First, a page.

Columbia Inaugurates Sakıp Sabancı Center for Turkish Studies
On May 4, the University celebrated the launch of the Sakıp Sabancı Center for Turkish Studies.
“An understanding of the politics, history, culture, and religion of the Turkish people is central to navigating many of the challenges we face in this century,” said University President Lee C. Bollinger who attended the launch at Columbia’s Italian Academy along with scholars, students, alumni and members of the general public interested in Turkey and Turkish Studies.
The center, which will be based on the Morningside Heights campus, is named for the late Sakıp Sabancı (1933-2004), a philanthropist and businessman who after taking the helm of his family business in 1967, transformed it into one of the largest conglomerates in the region, with more than 30,000 employees. Along with other members of his family, his philanthropy includes a museum, foundation, an international research award, and Sabancı University. Sakıp Sabancı’s daughter Sevil Sabancı, a board member at both Sabancı Holding and Sabancı University, was also in attendance to celebrate the Center.
Columbia’s official presence in Turkey began in 2011 with the opening of the Columbia Global Center in Istanbul. “Now thanks to the Sakıp Sabancı Center and the generosity of the Sakıp Sabancı family, we stand ready to deepen our engagement with Turkey in all kinds of ways,” said Bollinger.
The study of Turkey and its people has been part of Columbia’s curriculum for decades, including the teaching of modern and Ottoman Turkish history and literature. More than 140 students from Turkey currently study at Columbia, comprising one of the largest numbers of such students at a university in the U.S., Bollinger added.
Noting that the Sakıp Sabancı Center will be the first endowed and named Center for Turkish Studies at a university in the United States, David B. Madigan, executive vice president for Arts and Sciences, said, “The Sakıp Sabancı Center here on our campus is an invaluable asset for deepening and strengthening Columbia’s links with Turkey.”
Totaling $10 million, the Sakıp Sabancı gift also establishes the Sakıp Sabancı Chair in Turkish Studies in the Faculty of Arts and Sciences.
“This is a gift that will undoubtedly keep on giving for many years to come,” said Holger A. Klein, interim director of the Sabancı Center and professor in the Department of Art History and Archaeology.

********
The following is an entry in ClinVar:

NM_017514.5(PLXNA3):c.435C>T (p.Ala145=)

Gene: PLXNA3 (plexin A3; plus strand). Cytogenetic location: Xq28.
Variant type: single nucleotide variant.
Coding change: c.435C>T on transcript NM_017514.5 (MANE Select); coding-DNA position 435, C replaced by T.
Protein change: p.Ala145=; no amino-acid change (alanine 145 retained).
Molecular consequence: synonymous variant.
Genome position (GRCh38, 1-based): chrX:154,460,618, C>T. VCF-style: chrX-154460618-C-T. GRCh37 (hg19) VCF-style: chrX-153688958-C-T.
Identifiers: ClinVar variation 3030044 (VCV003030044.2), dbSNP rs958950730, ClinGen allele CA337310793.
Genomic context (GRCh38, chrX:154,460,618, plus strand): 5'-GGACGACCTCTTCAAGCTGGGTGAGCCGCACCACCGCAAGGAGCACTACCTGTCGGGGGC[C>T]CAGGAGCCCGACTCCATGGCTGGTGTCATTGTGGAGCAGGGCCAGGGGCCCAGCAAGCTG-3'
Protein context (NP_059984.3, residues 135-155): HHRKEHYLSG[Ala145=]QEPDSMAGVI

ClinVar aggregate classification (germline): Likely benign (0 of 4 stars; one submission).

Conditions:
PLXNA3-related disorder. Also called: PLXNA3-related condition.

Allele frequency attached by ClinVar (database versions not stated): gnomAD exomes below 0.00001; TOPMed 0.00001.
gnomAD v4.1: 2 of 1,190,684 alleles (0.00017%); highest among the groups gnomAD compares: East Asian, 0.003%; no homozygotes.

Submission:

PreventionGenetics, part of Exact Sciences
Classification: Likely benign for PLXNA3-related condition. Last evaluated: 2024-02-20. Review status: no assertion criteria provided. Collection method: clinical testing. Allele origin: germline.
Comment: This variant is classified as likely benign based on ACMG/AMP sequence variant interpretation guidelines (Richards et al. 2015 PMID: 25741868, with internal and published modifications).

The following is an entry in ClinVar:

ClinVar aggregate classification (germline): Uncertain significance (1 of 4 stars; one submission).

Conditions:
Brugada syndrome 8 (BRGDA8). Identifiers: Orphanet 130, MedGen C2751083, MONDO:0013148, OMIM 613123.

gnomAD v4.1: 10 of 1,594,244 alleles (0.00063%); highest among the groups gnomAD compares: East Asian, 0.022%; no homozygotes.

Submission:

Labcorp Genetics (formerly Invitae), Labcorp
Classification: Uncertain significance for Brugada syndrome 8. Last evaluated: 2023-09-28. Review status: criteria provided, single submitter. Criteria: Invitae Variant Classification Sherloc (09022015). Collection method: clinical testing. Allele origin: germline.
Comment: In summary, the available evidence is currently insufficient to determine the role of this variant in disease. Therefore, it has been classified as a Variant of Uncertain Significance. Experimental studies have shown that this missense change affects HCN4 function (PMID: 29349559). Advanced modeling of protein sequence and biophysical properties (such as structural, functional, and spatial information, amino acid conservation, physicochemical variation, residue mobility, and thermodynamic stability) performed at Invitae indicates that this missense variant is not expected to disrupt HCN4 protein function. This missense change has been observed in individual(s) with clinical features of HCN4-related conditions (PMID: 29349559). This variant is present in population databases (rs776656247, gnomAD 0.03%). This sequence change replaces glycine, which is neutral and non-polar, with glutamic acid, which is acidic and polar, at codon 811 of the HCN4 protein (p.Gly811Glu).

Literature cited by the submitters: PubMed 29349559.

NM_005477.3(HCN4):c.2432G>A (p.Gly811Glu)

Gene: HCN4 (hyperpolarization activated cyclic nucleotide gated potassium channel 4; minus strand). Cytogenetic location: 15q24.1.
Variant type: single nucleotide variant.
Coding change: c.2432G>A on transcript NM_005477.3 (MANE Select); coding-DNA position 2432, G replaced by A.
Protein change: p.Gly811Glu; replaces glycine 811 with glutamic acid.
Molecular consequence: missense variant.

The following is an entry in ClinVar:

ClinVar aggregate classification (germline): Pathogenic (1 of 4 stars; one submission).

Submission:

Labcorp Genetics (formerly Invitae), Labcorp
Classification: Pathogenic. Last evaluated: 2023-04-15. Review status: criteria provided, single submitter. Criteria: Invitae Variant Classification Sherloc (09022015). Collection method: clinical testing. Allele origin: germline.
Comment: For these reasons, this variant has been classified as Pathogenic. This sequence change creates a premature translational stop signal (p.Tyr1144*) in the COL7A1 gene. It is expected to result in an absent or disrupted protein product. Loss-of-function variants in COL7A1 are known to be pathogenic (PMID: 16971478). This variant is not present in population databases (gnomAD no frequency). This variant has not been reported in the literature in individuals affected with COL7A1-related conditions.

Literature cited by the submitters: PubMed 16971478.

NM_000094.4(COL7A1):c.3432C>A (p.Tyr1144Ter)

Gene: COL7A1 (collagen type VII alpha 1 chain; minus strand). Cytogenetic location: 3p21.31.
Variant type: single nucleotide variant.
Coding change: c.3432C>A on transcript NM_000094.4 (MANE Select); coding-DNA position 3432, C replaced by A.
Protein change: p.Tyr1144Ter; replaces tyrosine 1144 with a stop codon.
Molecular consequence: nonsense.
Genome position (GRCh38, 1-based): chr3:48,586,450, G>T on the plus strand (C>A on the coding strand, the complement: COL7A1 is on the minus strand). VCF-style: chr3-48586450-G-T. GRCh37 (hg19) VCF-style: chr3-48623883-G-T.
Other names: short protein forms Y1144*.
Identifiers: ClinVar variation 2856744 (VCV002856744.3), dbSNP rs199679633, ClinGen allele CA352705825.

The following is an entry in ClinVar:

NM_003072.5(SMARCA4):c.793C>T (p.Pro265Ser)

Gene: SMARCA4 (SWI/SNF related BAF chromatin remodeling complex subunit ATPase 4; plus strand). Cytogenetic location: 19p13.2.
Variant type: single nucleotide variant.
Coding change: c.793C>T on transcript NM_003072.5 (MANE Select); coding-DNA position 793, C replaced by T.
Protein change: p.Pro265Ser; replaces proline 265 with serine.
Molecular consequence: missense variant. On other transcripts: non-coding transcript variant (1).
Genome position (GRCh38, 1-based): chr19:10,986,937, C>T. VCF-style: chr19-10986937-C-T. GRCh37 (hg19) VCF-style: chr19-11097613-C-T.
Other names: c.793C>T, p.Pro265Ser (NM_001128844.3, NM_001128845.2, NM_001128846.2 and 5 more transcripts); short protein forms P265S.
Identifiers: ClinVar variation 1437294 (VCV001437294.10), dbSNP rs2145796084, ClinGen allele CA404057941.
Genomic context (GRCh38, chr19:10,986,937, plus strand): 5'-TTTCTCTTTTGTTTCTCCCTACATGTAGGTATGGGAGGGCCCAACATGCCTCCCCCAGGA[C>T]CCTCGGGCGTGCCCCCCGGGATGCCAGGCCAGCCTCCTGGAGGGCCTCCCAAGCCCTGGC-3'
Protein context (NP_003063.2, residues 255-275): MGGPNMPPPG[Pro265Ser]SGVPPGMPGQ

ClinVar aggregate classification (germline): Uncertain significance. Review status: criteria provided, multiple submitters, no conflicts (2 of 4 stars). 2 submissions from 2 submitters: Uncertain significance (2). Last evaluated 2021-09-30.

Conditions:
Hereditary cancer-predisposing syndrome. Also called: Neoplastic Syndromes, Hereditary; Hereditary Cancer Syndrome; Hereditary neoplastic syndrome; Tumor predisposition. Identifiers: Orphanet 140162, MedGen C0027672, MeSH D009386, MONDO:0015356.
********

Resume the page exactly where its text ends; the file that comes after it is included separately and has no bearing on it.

İpek Cem Taha (BUS’93, SIPA’93), director of the Columbia Global Center in Istanbul, was instrumental in the engagement with the Sakıp Sabancı family for this gift. At the launch, she introduced businesswoman Güler Sabancı, chairperson of Sabancı Holding, president of the board of trustees of Sabancı University, and Sakıp Sabancı’s niece.
“It’s a special and proud day for us,” said Güler Sabancı, thanking several people, including Safwan Masri, executive vice president for Global Centers and Global Development at Columbia. She noted that her uncle had his heart in Turkey, but that it was not limited to its borders. “He had an international vision that built bridges among cultures, among countries, across disciplines, between ideas, and between people. I’m sure he would be very pleased.”
The Sakıp Sabancı Center has already co-sponsored and organized panel discussions, films and the launch of Nobel laureate and Columbia professor Orhan Pamuk’s latest novel, The Red-Haired Woman. Ayşe Kadıoğlu, political science professor at Sabancı University, and Columbia political science professor John Huber also co-chaired a panel, “Human Rights and Hybrid Regimes,” that analyzed the stresses democracies are facing today in Turkey and around the world.
“The interest shown by the community to these events has been very encouraging,” said Güler Sabancı.
In Turkey, the Sabancı Foundation sits on the European side of Istanbul, and Sabancı University is situated on the Asian side just across the Bosphorus. This well might serve to symbolize the Sabancı family’s philanthropic contributions as a bridge between Turkey, the region, and world.